When Vallejo Police Chief Jack K Stiltz questioned whether the author of the codes and letter writer on July 31st 1969 was the same person as the killer, Zodiac's response was immediate in the 'Debut of Letter' the following day, supplying more details of the first two crimes at Lake Herman Road and Blue Rock Springs to the police chief.
All Zodiac had to do was use the same weapon at Lake Herman Road, Blue Rock Springs and Presidio Heights, and ballistics and shell casing analysis would have confirmed that the three attacks were inextricably linked or at the very least left little doubt. This would have saved Zodiac the effort of proving he was the killer in all four attacks, even employing his gun at Lake Berryessa. But Zodiac changed his weapon every time, casting doubt on all the crimes being linked, however everything Zodiac did and said the rest of the time was ultimately designed to prove he was the killer in all four attacks.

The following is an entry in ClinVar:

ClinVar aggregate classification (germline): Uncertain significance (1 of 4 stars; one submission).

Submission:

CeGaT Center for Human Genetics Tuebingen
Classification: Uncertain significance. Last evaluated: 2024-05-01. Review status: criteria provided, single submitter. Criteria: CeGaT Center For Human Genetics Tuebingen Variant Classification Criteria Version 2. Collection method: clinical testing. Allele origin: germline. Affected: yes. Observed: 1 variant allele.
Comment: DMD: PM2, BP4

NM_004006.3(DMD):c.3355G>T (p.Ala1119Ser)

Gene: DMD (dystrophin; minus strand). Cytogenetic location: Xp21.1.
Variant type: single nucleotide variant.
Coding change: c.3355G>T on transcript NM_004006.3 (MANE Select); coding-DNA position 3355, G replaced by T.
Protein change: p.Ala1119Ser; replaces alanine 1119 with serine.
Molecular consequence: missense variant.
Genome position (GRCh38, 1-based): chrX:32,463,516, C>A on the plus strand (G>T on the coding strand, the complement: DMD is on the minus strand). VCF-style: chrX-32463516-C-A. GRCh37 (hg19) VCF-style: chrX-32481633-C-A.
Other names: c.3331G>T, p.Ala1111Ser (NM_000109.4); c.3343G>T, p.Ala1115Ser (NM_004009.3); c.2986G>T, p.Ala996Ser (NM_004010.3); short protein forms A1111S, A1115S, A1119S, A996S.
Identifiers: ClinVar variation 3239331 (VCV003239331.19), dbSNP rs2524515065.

So what can you take from this. Zodiac was prepared to take risks, but was not prepared to extend this risk for weeks or months between his crimes, albeit hiding the weapon away from his home residence would seem to be foolproof if the gun is not registered or possesses identifying features.
The overarching belief is that Zodiac disposed of each weapon immediately after each crime. The quicker you can separate yourself from the 'smoking gun' the better. But we still have the conflict of a killer quite prepared to take innumerable risks in the commission of his crimes, but wastes not a second in the disposing a weapon he could easily conceal. This is the dichotomy of the Zodiac Killer, somebody of whom logic simply doesn't apply.